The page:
In today’s business climate we cannot seem to go a few weeks without the next big company fraud that has been foisted upon the public. The current scandal du jour is Volkswagen and tomorrow it will be who knows. At some point however, either as a result of a whistleblower or anonymous tip, a corporation will conduct an internal investigation to (1) uncover the facts surrounding the current problem and (2) advise management, including the board of directors, of the potential liability and suggest a course of action. It is a “best practice” that when conducting an internal investigation, that a company retain an outside law firm specifically for the investigation to show that the directors of the company are zealously discharging their fiduciary duties to investigate suspected wrongdoing. While these outside attorneys will undoubtedly have access to all company documents and emails, including servers, a large part of the investigation will center upon these attorneys and their interviews with company employees.

If you find yourself in the situation where you are about to be interviewed in connection with a company investigation you need to ask yourself two questions. Do I need a lawyer? Who pays? If you truly played no role in what the company is investigating you don’t need a lawyer. However, if you are a key insider who has information that will shed important details on what transpired you certainly would want to retain your own lawyer. There are many reasons why and I will address them below.

First, consider that earlier this year the Department of Justice set forth a Memorandum that identified that it would go after the individuals responsible for corporate wrongdoing and work its way inward towards the corporate hub. In addition, Justice conditioned any corporate cooperation credit that a corporation could hope to receive would be conditioned upon the disclosure of all corporate wrongdoings and all of the individuals that performed them. Think about this for a second. If the company you are working for is the subject of an investigation and wants in effect what is leniency in its “corporate sentence,” it must turn you over to Justice.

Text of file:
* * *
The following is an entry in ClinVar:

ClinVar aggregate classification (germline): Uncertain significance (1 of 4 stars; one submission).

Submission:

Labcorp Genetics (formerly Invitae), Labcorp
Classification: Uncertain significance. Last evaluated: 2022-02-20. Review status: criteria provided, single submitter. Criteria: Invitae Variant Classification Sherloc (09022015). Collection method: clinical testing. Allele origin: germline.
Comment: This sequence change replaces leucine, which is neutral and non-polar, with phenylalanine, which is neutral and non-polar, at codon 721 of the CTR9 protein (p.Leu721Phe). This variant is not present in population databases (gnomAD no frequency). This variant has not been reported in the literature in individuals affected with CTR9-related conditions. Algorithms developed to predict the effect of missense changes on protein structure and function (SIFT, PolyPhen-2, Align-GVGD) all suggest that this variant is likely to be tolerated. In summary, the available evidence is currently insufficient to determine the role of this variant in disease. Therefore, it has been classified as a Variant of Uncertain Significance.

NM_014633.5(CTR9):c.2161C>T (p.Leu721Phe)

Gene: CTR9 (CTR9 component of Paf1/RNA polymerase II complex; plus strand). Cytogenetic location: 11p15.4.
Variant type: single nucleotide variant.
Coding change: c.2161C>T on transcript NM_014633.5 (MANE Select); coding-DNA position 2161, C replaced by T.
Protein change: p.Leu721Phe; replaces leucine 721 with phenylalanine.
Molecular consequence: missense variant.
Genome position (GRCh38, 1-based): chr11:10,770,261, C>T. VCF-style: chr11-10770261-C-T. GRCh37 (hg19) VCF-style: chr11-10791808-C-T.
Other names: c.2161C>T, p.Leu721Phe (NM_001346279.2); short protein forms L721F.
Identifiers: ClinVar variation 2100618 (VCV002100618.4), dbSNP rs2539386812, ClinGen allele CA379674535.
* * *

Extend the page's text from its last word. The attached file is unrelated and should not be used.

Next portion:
Last month a friend reached out and in passing told me things were going great with the technology he was developing. He also mentioned that he was in the process of raising $5M in exchange for an equity interest in his company. “Great”, I said and casually asked if he had filed anything with the Securities and Exchange Commission (SEC). My friend told me, “No, this is a private placement so I don’t need to register.” I then asked him how he found the investor. The response- “I used a consultant and he gets a small percentage of the money raised.”

This short conversation raises two of the most common mistakes made by early stage companies when they try and raise money. First, a company may not offer or sell its securities to third parties unless the securities have first been registered with both the SEC or there is an exemption from registration that applies. If you don’t make the required filings, you are exposing yourself to serious consequences that include not only an investor’s right to rescission (get their money back) but also fines, penalties and criminal actions against you on an individual basis. Most start-up or early stage companies can avoid this by making the appropriate filing under Section 4(2) of the Securities Act of 1993 and the corresponding safe harbor provisions under Regulation D. There are also corresponding state law security filings too under state “Blue Sky” laws. The point here is that the security laws are complicated and you should not play “security lawyer.”

The second problem mentioned in the scenario described above is that my friend paid a finders’ fee to an unregistered broker-dealer. If the “consultant” was a registered broker-dealer and my friend otherwise made the appropriate Reg D filings he would have been fine. However, by providing compensation to an unregistered broker-dealer, my friend was also violating Section 29 of the Exchange Act which also provides for among other things, the right of rescission. Paying finders’ fees to unregistered broker-dealers has been a recent hot topic for the SEC and the Reg D form filing was updated in 2008 to specifically request information directly to this point (See Item 12 of Form D).